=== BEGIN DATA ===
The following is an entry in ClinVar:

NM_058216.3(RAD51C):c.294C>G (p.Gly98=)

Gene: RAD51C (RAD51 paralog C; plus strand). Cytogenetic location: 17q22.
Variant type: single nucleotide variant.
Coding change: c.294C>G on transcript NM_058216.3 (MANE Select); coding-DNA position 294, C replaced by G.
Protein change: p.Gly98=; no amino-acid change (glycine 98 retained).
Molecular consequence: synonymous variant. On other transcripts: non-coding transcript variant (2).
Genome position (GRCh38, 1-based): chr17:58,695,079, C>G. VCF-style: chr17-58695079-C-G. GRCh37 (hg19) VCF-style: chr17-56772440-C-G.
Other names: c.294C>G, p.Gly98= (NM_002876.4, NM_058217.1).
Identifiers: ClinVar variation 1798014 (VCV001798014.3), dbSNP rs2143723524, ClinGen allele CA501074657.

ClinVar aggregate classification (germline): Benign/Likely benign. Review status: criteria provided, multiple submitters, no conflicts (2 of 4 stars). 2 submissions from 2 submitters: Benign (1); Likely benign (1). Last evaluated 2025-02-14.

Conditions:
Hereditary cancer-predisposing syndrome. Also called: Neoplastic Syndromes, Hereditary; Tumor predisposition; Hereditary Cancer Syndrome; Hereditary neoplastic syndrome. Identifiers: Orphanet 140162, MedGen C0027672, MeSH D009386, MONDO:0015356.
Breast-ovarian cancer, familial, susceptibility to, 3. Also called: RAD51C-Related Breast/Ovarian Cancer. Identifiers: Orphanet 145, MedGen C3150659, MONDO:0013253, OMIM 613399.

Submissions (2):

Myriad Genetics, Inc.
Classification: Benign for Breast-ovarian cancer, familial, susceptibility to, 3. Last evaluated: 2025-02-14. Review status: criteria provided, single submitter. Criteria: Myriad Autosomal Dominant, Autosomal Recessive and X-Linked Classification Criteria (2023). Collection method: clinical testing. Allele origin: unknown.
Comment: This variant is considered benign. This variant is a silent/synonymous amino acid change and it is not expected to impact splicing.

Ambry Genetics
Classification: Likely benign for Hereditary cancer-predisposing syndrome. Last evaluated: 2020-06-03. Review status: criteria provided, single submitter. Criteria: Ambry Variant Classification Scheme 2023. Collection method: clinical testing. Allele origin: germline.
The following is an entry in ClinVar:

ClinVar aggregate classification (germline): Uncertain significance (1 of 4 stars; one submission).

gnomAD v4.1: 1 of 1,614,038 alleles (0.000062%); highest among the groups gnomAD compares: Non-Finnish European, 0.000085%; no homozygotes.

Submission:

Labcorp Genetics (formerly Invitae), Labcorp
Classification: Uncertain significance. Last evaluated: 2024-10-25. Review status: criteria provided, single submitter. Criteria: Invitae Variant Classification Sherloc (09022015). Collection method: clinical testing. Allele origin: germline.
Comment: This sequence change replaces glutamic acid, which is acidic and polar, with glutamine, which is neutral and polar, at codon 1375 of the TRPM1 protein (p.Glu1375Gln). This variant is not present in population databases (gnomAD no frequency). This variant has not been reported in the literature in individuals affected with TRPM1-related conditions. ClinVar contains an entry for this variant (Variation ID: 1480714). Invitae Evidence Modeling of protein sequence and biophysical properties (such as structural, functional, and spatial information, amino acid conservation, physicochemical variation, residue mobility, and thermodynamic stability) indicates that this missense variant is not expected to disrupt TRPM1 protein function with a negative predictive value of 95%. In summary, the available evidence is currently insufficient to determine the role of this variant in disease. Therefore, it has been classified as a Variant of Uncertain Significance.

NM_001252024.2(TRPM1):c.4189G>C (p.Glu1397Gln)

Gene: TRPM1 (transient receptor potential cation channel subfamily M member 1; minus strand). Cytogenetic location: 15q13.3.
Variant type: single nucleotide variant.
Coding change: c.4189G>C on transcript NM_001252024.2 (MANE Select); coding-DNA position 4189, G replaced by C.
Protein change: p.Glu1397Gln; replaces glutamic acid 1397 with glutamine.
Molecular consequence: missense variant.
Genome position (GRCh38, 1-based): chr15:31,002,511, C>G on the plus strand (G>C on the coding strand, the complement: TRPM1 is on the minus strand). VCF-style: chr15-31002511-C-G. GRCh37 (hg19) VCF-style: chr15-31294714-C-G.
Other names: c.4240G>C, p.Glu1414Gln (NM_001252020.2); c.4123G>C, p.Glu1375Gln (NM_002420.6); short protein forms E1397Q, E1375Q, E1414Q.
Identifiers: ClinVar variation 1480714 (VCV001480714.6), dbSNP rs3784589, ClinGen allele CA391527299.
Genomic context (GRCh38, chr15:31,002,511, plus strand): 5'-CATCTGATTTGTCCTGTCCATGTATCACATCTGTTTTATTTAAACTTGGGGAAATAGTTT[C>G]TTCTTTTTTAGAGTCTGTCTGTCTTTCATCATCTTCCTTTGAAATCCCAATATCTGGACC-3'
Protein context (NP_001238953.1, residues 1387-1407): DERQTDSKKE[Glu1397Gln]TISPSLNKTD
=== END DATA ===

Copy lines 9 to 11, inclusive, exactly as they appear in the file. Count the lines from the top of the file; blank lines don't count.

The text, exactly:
Other names: c.294C>G, p.Gly98= (NM_002876.4, NM_058217.1).
Identifiers: ClinVar variation 1798014 (VCV001798014.3), dbSNP rs2143723524, ClinGen allele CA501074657.

ClinVar aggregate classification (germline): Benign/Likely benign. Review status: criteria provided, multiple submitters, no conflicts (2 of 4 stars). 2 submissions from 2 submitters: Benign (1); Likely benign (1). Last evaluated 2025-02-14.